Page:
The Story of Life

This sermon was preached on Easter Sunday, March 27, 2016 at Ashland Presbyterian Church, Hunt Valley, Maryland. 

John 20:1-18

We gather here this morning to tell the story of Jesus. The story of God’s resurrection.  

The authors of the gospel of John understand the power of story, and the absolute necessity of it. They understand that we cannot know God without stories; that we cannot know ourselves without them either.  

We are a people who love story.  

We speak of getting lost in a story, but part of what draws us to a story is the promise of finding: finding a different world, finding another time, finding ourselves.  

There is something in us that hungers for a story, an empty space that is shaped precisely to its contours. We reach for the threads that a story offers, we enter the rooms it opens to us, we inhabit the skin of another and somehow, in the hands of a good story, we are returned to ourselves.  

And we are perhaps holding the threads of our own stories a bit differently, or entering a new space within ourselves, or finding ourselves able to inhabit our own skin more completely. 

Elie Wiesel says that God created us because God loves stories. (Inspired and quotes from Jan Richardson, Where the Story Begins)

The beginning of the Gospel of John begins with one of the great opening lines of all time.  

In the beginning. 

It’s right up there with… Once upon a time, and in a galaxy far, far away. 

We all know that in order to write a great story, you need to have a great story.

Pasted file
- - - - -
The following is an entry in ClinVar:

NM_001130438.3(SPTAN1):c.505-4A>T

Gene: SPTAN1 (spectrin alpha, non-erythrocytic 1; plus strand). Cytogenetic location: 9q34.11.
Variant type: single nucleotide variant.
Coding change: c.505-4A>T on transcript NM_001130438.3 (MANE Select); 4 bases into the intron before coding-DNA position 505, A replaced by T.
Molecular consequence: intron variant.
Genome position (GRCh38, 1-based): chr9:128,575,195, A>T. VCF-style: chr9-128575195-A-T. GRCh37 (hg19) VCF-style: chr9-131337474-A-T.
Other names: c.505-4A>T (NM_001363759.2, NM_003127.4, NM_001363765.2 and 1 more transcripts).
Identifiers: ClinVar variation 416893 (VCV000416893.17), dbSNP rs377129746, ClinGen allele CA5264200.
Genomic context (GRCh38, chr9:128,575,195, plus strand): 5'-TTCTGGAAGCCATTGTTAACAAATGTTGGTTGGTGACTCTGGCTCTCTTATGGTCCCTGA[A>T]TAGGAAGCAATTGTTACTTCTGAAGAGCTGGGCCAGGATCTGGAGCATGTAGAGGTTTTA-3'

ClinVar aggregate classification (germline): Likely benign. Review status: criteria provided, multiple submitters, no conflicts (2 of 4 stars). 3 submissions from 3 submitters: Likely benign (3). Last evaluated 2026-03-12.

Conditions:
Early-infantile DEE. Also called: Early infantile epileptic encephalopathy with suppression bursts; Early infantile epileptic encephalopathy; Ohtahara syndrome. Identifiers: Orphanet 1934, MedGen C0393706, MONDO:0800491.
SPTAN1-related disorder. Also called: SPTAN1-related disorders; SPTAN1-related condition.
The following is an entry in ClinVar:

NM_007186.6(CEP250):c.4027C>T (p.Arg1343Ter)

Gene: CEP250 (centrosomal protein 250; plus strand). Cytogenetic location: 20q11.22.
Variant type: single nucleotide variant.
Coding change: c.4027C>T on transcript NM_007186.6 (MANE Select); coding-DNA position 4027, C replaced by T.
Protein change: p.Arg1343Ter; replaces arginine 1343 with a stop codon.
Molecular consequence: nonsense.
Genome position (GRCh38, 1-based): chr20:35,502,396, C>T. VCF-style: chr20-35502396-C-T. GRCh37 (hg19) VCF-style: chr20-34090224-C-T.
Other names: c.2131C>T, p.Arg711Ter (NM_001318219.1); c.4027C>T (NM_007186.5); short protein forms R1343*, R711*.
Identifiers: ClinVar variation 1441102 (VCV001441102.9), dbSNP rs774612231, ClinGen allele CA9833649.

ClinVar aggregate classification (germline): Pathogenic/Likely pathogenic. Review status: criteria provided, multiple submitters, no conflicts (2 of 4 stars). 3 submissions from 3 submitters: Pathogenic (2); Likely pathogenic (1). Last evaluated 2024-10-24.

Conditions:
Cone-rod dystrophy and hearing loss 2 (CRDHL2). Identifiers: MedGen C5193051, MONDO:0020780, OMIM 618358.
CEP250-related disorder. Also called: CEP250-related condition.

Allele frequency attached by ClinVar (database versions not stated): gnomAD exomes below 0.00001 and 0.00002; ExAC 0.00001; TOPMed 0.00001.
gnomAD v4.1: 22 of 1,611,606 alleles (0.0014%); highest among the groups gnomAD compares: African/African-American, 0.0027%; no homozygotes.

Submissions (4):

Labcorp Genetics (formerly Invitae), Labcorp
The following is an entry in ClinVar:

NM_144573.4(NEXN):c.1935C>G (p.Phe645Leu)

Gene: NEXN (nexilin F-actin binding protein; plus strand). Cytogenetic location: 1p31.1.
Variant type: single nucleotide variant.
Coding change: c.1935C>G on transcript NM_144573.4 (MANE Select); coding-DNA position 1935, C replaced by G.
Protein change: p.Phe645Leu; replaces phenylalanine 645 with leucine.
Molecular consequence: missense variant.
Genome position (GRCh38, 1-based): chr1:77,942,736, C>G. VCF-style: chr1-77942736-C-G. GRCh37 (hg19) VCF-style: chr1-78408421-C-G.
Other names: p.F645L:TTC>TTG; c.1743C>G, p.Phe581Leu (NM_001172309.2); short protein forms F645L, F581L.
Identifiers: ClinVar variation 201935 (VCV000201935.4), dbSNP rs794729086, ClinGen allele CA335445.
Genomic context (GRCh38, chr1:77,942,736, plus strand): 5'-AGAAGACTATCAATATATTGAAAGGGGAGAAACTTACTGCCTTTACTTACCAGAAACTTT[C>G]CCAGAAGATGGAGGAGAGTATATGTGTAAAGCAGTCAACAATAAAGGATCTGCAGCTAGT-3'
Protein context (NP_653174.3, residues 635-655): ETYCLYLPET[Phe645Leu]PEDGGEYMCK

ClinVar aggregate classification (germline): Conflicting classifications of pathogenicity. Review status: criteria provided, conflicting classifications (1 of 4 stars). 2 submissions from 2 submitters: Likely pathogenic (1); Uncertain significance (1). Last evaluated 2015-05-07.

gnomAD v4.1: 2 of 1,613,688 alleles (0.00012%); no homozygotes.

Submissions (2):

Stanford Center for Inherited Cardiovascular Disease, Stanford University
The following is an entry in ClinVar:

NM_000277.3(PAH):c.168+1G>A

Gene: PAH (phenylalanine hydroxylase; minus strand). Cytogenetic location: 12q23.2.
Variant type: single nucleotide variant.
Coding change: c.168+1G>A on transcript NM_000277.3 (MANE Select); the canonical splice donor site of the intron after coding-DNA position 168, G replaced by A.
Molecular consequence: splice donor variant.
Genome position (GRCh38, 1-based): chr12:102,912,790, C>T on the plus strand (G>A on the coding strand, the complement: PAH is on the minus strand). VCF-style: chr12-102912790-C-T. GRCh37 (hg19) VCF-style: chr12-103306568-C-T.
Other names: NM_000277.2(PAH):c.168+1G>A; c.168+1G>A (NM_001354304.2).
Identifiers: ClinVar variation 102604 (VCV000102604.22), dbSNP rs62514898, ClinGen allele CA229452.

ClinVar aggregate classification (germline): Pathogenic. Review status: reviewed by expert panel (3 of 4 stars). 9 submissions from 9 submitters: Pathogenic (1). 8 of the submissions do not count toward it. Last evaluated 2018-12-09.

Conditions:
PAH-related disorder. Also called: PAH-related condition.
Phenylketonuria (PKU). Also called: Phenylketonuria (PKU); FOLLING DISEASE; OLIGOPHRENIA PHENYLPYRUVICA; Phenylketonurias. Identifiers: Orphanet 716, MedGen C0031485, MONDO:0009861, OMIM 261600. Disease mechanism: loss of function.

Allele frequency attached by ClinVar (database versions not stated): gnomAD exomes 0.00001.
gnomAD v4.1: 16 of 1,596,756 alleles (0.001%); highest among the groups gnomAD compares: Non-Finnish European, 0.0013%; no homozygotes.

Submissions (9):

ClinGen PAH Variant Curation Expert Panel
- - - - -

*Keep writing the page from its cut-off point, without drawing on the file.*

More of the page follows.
In the beginning was the Word, and the Word was with God, and the Word was God. 

In him was life, and that life was the light of all the people. The light shines in the darkness, and the darkness has not overcome it. 

The opening of John tells us who we are and where we exist in the story. We are the people, we are God’s story in motion. And where does the power of a story lie? What is it about this story that so compels us?

We are God’s people- alive, through Christ.  

Being the Son of God, “in him was life; and the life was the light of all the people” (1:4).   

Jesus is the way, the truth and the life (14:6).   

 His whole purpose for coming to earth “that we might have life, and have it more abundantly” (10:10).    

And this is not a condemning life, but a gift. For God so loved the world that he gave is son so we may have eternal life. (John 3:16)  

He tells Martha in comforting her after Lazarus dies, “I am the resurrection and the life. The one who believes in me will live, even though they die; and whoever lives by believing in me will never die.” (John 11:25-26) 

 And of course the Easter story begins just as poetically as any other, “Early on the first day of the week, while it was still dark, Mary Magdalene came to the tomb…”

We see a woman, exhausted from the week’s events. She’s tired and frail, unable to sleep she gathers her supplies quietly, and makes her way from the place where she was staying to the private garden, the property of the wealthy patron who allowed